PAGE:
Reloading is not a problem, just a hassle. What kills the concept is that these wires are extremely fragile. So launching them out of barrel almost certainly means they would snap. With the spool or connection made to something that would have to stay in the tank, there would be almost no way for the wires not to connect to the barrel front once the tank moves, rotates the turret or elevates or depresses the barrel. Especially, when one considers the stabilization of gun systems of this earlier era.

So, suddenly one has a tank that cannot move for 5-10 seconds. It can also not reload or shoot, since the wires are still connected to the gun system somehow (e. g. a spool winding of wire sits in the breach). Eere the point Vespers War made becomes relevant. That's not only absurdly dangerous, it's also completely against Soviet doctrine.

The Soviets emphasized large scale armored formations, driving forward constantly with later tanks mopping up remaining enemy vehicles and emplacements not destroyed by previous waves. Soviet C2 also was notoriously bad, so a tank stopping for its missile to be guided properly into an enemy tank would not only be a sitting duck, unable to shoot onto a target presenting itself or gearing up for a shot. Such a stopped tank would also break formation, disturb command and control of its formation and thus wave, creating an obstacle for later waves and would later need to rejoin its original wave.

An IR guidance system a better idea, as is radio guidance, which is used by the AT-8 Songster (9K112 Kobra). However, what seems to be most precise is a laser guidance system, as the later developed AT-11 Sniper (9M119 Svir/Refleks) uses. Still, all these SACLOS methods need to keep the gunner, looking, and quite often the barrel pointing, in direction of the target. So these weapons are rarely used on the offense. For such usage, fire-and-forget missiles are needed.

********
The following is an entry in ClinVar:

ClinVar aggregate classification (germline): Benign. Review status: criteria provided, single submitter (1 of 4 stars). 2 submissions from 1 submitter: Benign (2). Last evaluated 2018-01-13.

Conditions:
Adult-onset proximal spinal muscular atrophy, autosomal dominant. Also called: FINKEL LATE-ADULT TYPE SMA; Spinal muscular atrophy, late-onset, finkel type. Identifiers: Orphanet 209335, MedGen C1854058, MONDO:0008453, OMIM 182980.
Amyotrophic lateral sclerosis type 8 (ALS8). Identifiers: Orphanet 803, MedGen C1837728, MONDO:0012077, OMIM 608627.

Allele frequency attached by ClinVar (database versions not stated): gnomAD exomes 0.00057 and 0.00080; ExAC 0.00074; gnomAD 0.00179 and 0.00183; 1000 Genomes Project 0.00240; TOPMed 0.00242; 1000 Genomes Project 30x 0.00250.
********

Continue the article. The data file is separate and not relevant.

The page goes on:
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Old 11-07-2022, 05:29 PM
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To help illustrate why missile tanks were a thing, here's what the British thought they needed to defeat the IS-3. They believed the front armor on the IS-3 would be immune to the rifled 120mm on the M103 and the Conqueror (it wasn't, but they thought it would be). Thus, they went big. No, bigger. No, even bigger than that - they took the Conqueror hull and slapped on the 7.2" howitzer to make a 183mm tank gun. The gun was only outfitted with HESH ammunition in two-piece format, with a 72.5 kilogram shell and 33 kilogram propellant charge. While the tank version was never built, the FV4005 tank destroyer tested the gun, but before the tank version could be manufactured the introduction of the Malkara ATGM with its 203mm HESH warhead launched from Humber Hornets made it clear the entire concept would rapidly become obsolete.

FV215
Fire Control: +1
Stabilization: None
Armament: 183mm L4, M2 roof mount, M1919 coaxial
Ammo: 20x183mm, 950x12.7mm, 6000x7.62mm
Fuel Type: G, A
Veh Wt: 66 tonnes
Crew: 5 (commander, gunner, 2 loaders, driver)
Mnt: 22
Night Vision: Headlights
Tr Mov: 90/54
Com Mov: 15/9
Fuel Cap: 1137
Fuel Cons: 500
Config: Veh
Susp: T:6
HF: 75
HS: 15Sp
HR: 10
TF: 76
TS: 5
TR: 5

183mm L4
Rld: 4 Rng: 325
HESH: C:54 B:37, Pen 34C
Note: reload is with 2 loaders. With 1, double reload time to 8.
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Old 11-15-2022, 09:50 PM
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Once it became apparent that Object 282 would not be receiving any Salamander missiles, the question became what to do with the dual-launcher platform. It was decided to use the vehicle's two launchers to test two different anti-tank rockets. Not missiles. Unguided rockets. The Soviets very optimistically expected to take out enemy tanks at ten kilometers with unguided rockets. The only official statement I've seen is that the fire control system was inadequate. Given that hitting a target with an unguided projectile at ten kilometers would be a near-miracle today, I'm pretty sure that fire control system was doing its early 1960s best, and that its best was nowhere near good enough.